All of this has been resolved and Tabbi has learned a really hard lesson on what type of behavior is ok on a cell phone. She has lost her phone/Facebook for a week and knows very clearly that if this happens again she loses both for good. But, punishments do not really fix the problem. Tabbi is 11 years old and fighting all the same demons that I fought 20 years ago when I was her age. She wants to fit in, she wants to feel good about herself and she wants to be accepted. But... she has all these tools to make the lack of these things scream so much louder than before. At least in my day, you went home and unless you received a phone call, the lamb stopped screaming til the next day at school. I remember a note from friends that temporarily ended my world in 7th grade.... but the issue was only between us. I see similar messages come across Facebook pages daily and instead of a private fight, it goes viral. This world is a new frontier for kids and parents, and I for one am scared. Scared for her, scared for us as parents... and most of all... scared that the Amish community I am planning to join to avoid all of this won't have us.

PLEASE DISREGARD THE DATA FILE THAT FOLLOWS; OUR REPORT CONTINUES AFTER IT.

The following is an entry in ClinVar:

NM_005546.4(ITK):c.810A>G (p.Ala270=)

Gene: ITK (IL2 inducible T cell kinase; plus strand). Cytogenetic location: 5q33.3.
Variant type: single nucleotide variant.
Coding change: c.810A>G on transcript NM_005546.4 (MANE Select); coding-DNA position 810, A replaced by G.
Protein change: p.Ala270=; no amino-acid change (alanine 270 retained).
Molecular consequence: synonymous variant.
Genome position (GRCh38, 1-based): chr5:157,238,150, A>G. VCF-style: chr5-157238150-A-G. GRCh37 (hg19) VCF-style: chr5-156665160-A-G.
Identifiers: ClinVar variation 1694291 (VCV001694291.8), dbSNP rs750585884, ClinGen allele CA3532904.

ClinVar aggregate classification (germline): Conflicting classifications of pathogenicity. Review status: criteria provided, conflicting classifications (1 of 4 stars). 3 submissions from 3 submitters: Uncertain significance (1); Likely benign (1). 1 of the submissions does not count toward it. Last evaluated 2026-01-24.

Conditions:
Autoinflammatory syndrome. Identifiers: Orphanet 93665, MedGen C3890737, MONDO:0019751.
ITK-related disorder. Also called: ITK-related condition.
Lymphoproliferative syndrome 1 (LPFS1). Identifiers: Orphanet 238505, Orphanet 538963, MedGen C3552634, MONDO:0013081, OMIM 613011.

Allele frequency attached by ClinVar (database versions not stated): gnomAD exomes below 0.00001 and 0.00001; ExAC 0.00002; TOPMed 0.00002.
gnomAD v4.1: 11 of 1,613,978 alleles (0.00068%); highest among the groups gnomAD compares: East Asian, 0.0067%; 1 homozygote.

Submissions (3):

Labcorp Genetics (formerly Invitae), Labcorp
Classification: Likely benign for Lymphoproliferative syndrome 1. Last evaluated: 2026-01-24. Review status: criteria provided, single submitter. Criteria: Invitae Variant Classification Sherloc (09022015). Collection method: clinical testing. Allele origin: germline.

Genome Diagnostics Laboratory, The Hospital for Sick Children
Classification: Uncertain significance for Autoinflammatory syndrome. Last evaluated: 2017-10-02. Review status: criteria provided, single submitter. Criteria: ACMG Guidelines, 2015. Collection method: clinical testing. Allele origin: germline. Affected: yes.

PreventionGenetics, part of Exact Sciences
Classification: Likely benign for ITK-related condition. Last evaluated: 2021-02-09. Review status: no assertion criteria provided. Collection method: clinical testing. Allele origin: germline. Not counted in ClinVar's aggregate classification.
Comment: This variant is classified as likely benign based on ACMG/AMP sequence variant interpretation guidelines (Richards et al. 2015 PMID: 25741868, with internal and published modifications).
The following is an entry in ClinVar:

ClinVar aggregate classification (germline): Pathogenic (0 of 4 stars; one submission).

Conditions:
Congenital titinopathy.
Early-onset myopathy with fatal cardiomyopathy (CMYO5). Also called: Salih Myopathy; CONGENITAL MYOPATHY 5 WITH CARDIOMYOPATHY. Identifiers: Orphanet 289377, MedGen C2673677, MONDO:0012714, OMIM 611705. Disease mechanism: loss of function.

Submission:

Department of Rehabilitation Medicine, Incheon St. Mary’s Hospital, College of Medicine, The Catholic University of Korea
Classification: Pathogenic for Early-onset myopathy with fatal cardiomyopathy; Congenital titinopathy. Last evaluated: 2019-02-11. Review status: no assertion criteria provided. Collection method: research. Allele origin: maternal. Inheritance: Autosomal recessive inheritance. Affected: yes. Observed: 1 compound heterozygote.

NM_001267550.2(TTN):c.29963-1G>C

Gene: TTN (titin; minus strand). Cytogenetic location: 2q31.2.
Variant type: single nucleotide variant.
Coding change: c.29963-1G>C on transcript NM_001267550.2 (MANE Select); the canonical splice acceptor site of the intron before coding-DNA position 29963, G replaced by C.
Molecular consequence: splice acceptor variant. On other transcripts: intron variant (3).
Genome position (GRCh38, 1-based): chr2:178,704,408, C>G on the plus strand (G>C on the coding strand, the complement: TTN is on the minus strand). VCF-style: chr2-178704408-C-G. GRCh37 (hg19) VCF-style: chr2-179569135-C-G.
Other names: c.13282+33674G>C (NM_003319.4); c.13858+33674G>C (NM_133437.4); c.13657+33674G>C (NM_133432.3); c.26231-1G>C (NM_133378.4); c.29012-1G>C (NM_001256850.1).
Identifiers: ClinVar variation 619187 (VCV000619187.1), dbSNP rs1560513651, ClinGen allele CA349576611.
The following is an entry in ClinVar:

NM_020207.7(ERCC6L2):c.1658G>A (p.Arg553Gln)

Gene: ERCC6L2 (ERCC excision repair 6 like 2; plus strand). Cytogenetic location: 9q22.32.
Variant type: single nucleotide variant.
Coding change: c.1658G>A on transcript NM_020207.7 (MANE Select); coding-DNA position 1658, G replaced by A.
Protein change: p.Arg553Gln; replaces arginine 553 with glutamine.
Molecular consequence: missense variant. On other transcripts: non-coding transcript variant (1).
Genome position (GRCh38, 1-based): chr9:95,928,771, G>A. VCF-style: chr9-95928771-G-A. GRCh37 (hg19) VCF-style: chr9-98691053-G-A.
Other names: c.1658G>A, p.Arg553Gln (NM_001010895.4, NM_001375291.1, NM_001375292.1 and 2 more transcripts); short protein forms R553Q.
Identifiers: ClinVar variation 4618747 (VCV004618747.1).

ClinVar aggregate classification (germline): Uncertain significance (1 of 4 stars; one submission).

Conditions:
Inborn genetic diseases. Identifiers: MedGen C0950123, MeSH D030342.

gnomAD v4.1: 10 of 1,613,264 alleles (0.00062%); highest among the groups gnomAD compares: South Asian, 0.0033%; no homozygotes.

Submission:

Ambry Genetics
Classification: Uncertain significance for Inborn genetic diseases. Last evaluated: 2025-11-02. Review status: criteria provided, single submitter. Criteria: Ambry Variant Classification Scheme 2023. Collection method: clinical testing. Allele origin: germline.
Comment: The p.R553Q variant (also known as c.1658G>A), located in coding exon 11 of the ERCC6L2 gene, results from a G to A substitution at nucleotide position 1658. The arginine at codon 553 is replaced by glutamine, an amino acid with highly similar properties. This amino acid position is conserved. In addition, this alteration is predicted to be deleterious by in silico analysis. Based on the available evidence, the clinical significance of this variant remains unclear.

Wednesday, September 1, 2010

Happy Groundhog Day!!!

So, Mark has his new job and he is all "hey, my new server works" and "hey, my boss took me out to lunch again because I'm kinda awesome" and while I am thrilled for our family's financial status (which hovers around "adequate but not ritzy" right now), I have to admit that I am a little bit jealous. He's all meeting new people and doing new things, and I am all Bill Murray in Groundhog Day. Every single day I wake up is virtually identical to the one before. Ok, yesterday we went swimming and today we're going school shopping for Will, but still... substitute children fighting over pool toy for children fighting over check out toy and it is the same freaking day. And you know what... tomorrow is right on schedule.

Let me paint a picture for you... I wake up when Jack does. We watch one and a half Blue's Clues in my bed and then he wants to come downstairs. He asks for apple juice and when I give it to him, he gets pissed that it isn't chocolate milk. He didn't ask for chocolate milk. Every day I ask him if he really wants chocolate milk and every day he screams "APPLE JUICE, YOU IDIOT!!!" Ok, I added the last part. One day, in my infinite wisdom, I handed him chocolate milk instead of apple juice and thought I was one step away from the MENSA presidency.... and he chucked it at my head. I gave in and got him apple juice. He chucked it at my head and screamed for chocolate milk. I give up.